DETROIT — James and Jennifer Crumbley, the parents of the teen charged in the Oxford High School shooting, pleaded not guilty to involuntary manslaughter charges on Saturday morning, hours after police said they were found in a Detroit commercial building and taken into custody.

A judge, citing her concern that the couple did not appear at a Friday arraignment, set bond at $500,000 each, substantially more than defense attorneys asked for. James Crumbley, 45, and Jennifer Crumbley, 43, appeared in court via video from the Oakland County Jail.

Jennifer Crumbley looked sad and sometimes struggled to answer the judge’s questions. James Crumbley looked confused after a prosecution claimed their son had access to all the guns used in the shootings.

Each were charged with four counts of involuntary manslaughter after Oakland County Prosecutor Karen McDonald said they bought the firearm for their son Ethan Crumbley, 15, as a Christmas gift. He is accused of fatally shooting four students and injuring seven others at the suburban Detroit high school on Tuesday.

U.S. Marshals Service will be open Friday Marshals Service Posters in the “Wanted” category were distributed and offered a reward for information leading to the Crumbleys arrests. They were located and arrested early Saturday in Detroit, a little more than two hours after a citizen saw their vehicle and called police.

The Crumbleys’ attorneys said in the Saturday court appearance their clients were not fleeing and the missed court appearance was a result of miscommunication.

Shannon Smith (one of the couple’s lawyers) stated that “our clients were absolutely going in to surrender.” “It was simply a matter logistics.”

Oakland County Sheriff’s Office was responsible for investigating the shootings as well as the search to find the Crumbleys. Mike McCabe from Oakland County was able to confirm that the car was located around 11:30 PM on Friday.

Around 1:45 am, the Crumbleys was under arrest. The couple was found hiding inside a commercial building and were “distressed,” Detroit Police Chief James White told reporters. They weren’t armed, he said.

White stated that police suspect someone let the Crumbleys in to the building. White stated that those involved in helping the couple might face criminal prosecution.

Before setting Saturday bond, Judge Julie Nicholson from Rochester Hills District Court raised concerns regarding “flight risk”.

Nicholson stated that the charges were “very, very serious.” Given the facts that happened yesterday, the court has concerns about both the flight risk and the safety of the public. The fact that defendants were required to be arrested in order for them to appear before the court to arraign them is also a concern.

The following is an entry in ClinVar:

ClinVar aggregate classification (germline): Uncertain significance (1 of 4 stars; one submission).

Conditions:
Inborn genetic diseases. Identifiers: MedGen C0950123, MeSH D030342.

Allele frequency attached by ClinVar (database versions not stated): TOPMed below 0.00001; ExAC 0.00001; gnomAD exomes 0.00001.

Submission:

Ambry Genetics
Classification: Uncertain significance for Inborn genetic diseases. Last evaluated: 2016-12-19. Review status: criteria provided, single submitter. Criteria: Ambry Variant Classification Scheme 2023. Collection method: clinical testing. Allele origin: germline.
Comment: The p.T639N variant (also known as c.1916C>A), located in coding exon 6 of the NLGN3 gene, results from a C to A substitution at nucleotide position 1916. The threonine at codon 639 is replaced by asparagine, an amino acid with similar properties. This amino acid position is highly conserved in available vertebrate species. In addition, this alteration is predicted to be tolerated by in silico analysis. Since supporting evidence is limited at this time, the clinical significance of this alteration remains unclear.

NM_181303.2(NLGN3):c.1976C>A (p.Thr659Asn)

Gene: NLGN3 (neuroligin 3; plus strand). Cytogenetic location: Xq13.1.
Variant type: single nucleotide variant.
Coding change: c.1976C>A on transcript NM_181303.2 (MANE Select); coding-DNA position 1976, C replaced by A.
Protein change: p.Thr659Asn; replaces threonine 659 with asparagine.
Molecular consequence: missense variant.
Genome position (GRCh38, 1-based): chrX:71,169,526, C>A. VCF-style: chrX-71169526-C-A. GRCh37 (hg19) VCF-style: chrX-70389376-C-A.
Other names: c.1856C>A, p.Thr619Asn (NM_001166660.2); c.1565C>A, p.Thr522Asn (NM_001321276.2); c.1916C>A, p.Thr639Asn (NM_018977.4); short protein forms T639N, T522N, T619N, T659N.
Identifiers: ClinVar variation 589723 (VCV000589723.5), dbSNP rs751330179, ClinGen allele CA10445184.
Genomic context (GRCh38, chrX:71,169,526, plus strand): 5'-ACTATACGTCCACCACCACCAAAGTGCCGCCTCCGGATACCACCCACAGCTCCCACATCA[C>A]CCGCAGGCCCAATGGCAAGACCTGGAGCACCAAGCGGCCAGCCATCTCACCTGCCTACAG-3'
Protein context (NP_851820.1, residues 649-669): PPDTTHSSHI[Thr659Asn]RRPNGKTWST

The gun used in the shooting had been stored in an unlocked drawer in their house, and Crumbley’s parents did not ask where it was when they were called to the school the day of the shooting for a disturbing drawing their son made of a firearm, McDonald said at a news conference Friday.

Ethan Crumbley had posted about the firearm online and researched ammunition while at school, McDonald said the investigation revealed. McDonald said that Ethan Crumbley was permitted to return to class the day after the meeting with the parents.  

Crumbley, an adult charged with murder, terror and other offences in a systematic and deliberate massacre was brought to trial Wednesday by investigators.

Jennifer Crumbley

“The facts of this case are so egregious,” McDonald said.

The parents of Crumbley were represented by lawyers who contested the claim that their son had unlocked the gun. Smith claimed that Smith was wrong to claim their son had “free access” and the gun is his.

The couple’s attorneys Smith and Mariell Lehman released a statement before the arraignment, reading in part: “While it’s human nature to want to find someone to blame or something to point to or something that gives us answers, the charges in this case are intended to make an example and send a message. … We intend to fight this case in the courtroom and not in the court of public opinion. “We know the truth and the whole story will win in the end.”

Experts say that parents of shooters are rarely charged with any chargesMichigan School Shooting is “so horrendous” that the parents of the suspect are being charged.

Michigan School Shooting Suspect is facing Life in PrisonWhat do murder, terrorist charges mean?

Let’s see what we have learned:

James and Jennifer Crumbley, the parents of Ethan Crumbley who was allegedly involved in the school shooting that killed 4 students and injured seven others at Oxford High School earlier this week, were arrested in a building in Detroit early Saturday.

ProsecutorOfficials at school knew that the shooting suspect had searched online for ammo and made drawings.

The drawing of the suspect prompted concerns on day one